Uruguay’s El País reports that authorities have admitted there is illegal activity in some of the country’s ten free trade zones.
The director of Uruguay’s customs authority, Mr Enrique Canon, is quoted saying that “US authorities are paying attention to Uruguay.”
He also says that the authority is awaiting legislative approval of a new customs code which will give it powers to control the free zones as there are “facts occurring in some of them which I am aware of”.
The article contains a strong hint that the illegal activities mentioned are in fact related to trade misinvoicing: the updated code will mean “between six months and six years imprisonment for anyone who carries out fraudulent acts tending to distort, falsify or hide the value, origin or classification of merchandise.”
The Economist in May dedicated a report to the problem of trade-based money laundering, calling trade “the weakest link in the fight against dirty money”:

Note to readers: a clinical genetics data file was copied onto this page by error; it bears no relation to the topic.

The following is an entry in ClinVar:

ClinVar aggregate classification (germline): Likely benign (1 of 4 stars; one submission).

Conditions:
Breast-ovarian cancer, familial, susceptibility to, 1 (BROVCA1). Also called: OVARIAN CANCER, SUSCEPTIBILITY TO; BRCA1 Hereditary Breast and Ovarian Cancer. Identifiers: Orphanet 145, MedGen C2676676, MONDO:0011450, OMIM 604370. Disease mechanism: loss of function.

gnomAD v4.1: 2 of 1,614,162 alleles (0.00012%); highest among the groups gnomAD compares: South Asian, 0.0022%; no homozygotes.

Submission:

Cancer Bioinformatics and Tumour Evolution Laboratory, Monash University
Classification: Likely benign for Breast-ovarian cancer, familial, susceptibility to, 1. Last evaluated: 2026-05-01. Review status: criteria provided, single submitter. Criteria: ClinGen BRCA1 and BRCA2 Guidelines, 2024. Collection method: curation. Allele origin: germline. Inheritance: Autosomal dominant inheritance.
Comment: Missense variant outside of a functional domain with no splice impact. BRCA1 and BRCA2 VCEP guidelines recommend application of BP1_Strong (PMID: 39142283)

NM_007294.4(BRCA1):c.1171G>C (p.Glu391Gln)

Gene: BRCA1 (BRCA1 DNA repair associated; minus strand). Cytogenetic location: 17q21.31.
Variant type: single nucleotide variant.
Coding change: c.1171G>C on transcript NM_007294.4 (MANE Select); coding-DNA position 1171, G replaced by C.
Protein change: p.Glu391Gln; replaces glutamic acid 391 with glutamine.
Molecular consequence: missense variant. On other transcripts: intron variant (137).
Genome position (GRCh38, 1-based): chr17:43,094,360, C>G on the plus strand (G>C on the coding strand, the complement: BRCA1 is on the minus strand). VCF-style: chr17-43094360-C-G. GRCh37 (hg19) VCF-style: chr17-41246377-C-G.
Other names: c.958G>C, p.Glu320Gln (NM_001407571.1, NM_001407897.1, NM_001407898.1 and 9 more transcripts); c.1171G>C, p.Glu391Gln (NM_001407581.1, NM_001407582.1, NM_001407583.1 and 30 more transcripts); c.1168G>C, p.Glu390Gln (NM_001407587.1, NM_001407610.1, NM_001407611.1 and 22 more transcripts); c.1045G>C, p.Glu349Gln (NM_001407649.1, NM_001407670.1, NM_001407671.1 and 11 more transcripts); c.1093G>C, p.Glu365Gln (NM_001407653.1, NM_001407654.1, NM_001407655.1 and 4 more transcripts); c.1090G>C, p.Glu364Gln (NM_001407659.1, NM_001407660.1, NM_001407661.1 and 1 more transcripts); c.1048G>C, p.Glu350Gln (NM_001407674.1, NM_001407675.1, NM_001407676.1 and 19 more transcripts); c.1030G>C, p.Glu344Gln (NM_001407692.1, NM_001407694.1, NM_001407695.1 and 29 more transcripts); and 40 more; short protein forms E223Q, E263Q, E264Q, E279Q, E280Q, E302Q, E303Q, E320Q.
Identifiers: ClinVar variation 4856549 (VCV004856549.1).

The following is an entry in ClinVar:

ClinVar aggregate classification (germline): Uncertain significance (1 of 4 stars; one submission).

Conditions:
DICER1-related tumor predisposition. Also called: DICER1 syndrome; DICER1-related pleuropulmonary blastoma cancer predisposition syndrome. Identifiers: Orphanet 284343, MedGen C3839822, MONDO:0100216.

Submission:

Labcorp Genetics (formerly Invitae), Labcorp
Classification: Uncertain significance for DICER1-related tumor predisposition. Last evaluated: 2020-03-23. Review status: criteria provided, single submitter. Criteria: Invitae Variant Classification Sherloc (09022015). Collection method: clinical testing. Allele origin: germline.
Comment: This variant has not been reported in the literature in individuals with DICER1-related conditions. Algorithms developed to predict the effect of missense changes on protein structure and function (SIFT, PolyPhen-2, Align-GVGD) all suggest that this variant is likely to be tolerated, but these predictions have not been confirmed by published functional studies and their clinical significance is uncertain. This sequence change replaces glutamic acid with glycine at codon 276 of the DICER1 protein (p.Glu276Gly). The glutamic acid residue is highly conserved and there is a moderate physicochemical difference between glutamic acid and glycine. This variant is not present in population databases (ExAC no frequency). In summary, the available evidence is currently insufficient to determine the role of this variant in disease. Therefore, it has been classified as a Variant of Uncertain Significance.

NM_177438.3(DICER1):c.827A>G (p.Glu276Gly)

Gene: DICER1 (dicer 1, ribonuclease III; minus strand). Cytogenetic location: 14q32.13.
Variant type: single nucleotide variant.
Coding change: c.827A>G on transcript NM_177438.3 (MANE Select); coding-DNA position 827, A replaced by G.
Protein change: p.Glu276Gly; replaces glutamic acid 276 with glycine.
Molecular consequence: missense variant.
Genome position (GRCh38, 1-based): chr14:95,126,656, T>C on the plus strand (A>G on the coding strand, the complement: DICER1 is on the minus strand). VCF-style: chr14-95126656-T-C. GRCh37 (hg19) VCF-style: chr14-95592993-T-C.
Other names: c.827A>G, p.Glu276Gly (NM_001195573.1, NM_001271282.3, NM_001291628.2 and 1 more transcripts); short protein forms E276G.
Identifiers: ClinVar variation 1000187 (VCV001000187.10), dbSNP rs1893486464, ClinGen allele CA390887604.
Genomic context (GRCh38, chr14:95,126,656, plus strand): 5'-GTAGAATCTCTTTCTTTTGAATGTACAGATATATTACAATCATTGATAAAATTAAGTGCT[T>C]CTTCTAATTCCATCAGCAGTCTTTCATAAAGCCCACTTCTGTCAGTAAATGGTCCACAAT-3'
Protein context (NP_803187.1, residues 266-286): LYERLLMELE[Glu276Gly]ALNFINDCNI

“The basic technique is misinvoicing. To slip money into a country, undervalue imports or overvalue exports; do the reverse to get it out. A front company for a Mexican cartel might sell $1m-worth of oranges to an American importer while creating paperwork for $3m-worth, giving it cover to send a dirty $2m back home. One group of launderers was reportedly caught exporting plastic buckets that cost $970 each from the Czech Republic to America.”
Global Financial Integrity estimates that hundreds of billions of dollars are drained from developing countries each year using these types of techniques.
The new legislation in Uruguay may not be easy to implement, however. At an event with businessmen covered in the El País article, Mr Canon is cited cautioning about “great resistance from private operators…who think the changes will be a disadvantage to them” and also about resistance “inside the Customs authority” where things “have been done exactly the same for 25 years”.
In 2010 the Financial Action Task Force (FATF) estimated that there are 3000 Free Trade Zones worldwide. Among the systemic money-laundering vulnerabilities identified in its report are inadequate anti-money laundering safeguards and “relaxed oversight by competent domestic authorities”.
FATF also noted that “the misuse of free trade zones [FTZs] impacts all jurisdictions including those without FTZs of their own, because goods can originate from or be transhipped through FTZs not subject to adequate export controls”.
The El País article is here, in Spanish.